md Margaret Mary DonlonSr. Margaret Mary Donlon, fmm

Margaret Mary Donlon was born in Philadelphia on February 16, 1927, a fact that she liked to joke about, saying that all famous Americans were born in February...Washington, Lincoln and herself. After several years working experience as a secretary, Margaret entered Fruit Hill, one of a group of 12, on September 18, 1951.

Raised in a Jesuit parish, she has always been grateful for their influence as well as that of the Sisters of Notre Dame de Namur on her early Education. In fact, she said she was a postulant of three days before discovering that the Saint Francis being talked about so much was that of Assisi Instead of Francis Xavier, whom she greatly admired! Margaret wanted a missionary order, and her first visit to Fruit Hill convinced her that the FMM vocation of adorer and missionary would fulfill her deepest longings.

A few months after first profession, Margaret was sent to Bell Street, where she learned to put the Montessori Method into practice, also teaching CCD at Mount Carmel Parish.

In January of 1956 came the electrifying news for which she had hoped and prayed; the call to Rome and the missions. With the group of six who left on the S.S. Independence in February, Margaret spent five months in Rome, preparing for her mission and visiting the holy places. She was especially impressed with St. Peter's, and found her greatest joy in the Carceri of Assisi, understanding why visitors who came did not want to leave. The whole month of August was spent on the ship going to Yokohama, then to Kobe, where Sister taught the fifth and sixth grades in the Franciscan Missionaries of Mary International School. Sister Margaret made her Final Vows at the Japanese Novitiate at Totsuka on March 19, 1957. The next year on June 26th, with ten other foundresses, she sailed for Pusan, the first FMM house in Korea. There she gasped at the unbelievable poverty of the two million refugees who had fled from the Communists in the North. While tackling the problem of the difficult Korean language, Sister first helped in the pharmacy of the busy clinic, was assistant of the house, helped in the school office and then, when our Korean Novitiate opened in 1962, was named Directress of Novices. Eleven years later, one of the first novices succeeded her in this work and Sister was coordinator, first at Seoul and later in Pusan. An operation for retinal detachment at this time put a temporary end to the translation work which she had been doing since the Novitiate started. After a year of rest, renewal, home visits, vocational visits in schools and working in the provincial Communications office of the US Province, Margaret eagerly returned to her beloved Korea in April, 1976, where she tries to "serve as a living witness to the love, joy and peace of Jesus". Sister is proud of the fact that one of her first novices served as provincial of Korea, and another, on return from her studies, continued as Novice Directress.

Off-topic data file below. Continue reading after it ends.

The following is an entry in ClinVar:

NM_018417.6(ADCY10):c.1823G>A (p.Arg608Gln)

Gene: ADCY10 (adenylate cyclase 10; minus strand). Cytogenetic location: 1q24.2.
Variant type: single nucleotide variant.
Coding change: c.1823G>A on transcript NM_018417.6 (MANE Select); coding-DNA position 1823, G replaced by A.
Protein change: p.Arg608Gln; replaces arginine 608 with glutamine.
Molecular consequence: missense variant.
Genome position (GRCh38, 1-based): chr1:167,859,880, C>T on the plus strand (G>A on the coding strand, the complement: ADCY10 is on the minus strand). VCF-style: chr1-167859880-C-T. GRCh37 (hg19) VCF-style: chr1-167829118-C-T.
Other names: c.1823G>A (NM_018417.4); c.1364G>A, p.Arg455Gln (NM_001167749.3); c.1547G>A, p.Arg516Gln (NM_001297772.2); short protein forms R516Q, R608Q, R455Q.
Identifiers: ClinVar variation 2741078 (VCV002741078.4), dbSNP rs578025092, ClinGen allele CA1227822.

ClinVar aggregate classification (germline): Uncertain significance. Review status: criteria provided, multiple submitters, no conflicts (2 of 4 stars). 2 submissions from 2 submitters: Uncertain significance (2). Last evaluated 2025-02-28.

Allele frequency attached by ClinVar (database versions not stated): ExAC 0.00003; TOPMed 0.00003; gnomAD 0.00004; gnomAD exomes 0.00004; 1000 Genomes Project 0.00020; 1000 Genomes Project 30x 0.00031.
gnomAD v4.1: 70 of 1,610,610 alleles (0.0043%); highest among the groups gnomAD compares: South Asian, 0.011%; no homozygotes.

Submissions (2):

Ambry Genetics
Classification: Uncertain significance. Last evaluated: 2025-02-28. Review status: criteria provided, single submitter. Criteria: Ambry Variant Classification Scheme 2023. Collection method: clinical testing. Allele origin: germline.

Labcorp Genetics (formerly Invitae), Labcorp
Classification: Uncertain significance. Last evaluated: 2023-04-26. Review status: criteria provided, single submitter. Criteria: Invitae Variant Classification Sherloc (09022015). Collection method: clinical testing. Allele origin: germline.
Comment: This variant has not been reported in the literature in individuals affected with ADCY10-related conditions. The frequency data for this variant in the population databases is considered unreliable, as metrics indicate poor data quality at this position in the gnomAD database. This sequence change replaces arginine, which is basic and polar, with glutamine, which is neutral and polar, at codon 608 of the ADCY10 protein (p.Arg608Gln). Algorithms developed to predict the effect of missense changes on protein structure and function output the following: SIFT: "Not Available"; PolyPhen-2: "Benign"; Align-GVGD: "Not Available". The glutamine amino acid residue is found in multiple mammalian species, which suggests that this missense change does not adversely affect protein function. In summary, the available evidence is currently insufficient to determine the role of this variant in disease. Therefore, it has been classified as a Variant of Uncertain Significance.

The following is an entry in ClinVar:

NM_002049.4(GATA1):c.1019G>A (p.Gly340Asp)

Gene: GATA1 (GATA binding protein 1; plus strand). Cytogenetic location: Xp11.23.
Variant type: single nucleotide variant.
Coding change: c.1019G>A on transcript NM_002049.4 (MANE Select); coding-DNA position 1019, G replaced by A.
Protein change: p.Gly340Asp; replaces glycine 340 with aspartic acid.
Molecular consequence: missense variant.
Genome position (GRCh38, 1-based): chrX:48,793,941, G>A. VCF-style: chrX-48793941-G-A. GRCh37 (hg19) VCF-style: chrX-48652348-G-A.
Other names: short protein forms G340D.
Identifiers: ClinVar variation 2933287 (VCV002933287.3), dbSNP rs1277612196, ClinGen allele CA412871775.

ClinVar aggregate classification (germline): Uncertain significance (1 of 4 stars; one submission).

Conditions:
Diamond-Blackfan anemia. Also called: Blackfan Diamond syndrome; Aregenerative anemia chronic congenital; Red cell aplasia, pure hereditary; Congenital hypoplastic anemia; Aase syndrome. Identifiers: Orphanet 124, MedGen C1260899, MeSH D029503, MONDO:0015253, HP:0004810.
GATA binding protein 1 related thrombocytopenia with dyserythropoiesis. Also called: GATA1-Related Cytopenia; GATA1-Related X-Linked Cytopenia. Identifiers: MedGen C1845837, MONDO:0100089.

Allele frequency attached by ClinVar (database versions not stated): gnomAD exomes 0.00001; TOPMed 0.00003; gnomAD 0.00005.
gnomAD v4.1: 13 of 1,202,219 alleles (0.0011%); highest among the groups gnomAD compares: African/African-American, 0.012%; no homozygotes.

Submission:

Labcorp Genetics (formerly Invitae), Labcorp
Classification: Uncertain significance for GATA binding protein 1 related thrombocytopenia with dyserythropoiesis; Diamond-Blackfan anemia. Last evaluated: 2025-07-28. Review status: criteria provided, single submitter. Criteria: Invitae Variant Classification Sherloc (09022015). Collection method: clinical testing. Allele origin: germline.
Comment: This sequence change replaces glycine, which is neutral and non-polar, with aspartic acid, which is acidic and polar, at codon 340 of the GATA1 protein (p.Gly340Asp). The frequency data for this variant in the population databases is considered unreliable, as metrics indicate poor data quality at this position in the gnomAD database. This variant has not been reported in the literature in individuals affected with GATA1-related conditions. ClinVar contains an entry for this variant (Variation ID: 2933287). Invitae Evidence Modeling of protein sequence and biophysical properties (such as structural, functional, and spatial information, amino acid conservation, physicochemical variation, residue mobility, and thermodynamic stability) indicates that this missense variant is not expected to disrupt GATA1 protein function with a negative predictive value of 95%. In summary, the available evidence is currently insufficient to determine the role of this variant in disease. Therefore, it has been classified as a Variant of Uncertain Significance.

Sister was thrilled to participate in the Beatification Ceremony in Rome of our Foundress, Blessed Mary of the Passion in 2002. She is now a member of the Novitiate community, where her present ministry is teaching English to the seven Korean novices, as well as continuing translation work and secretarial services.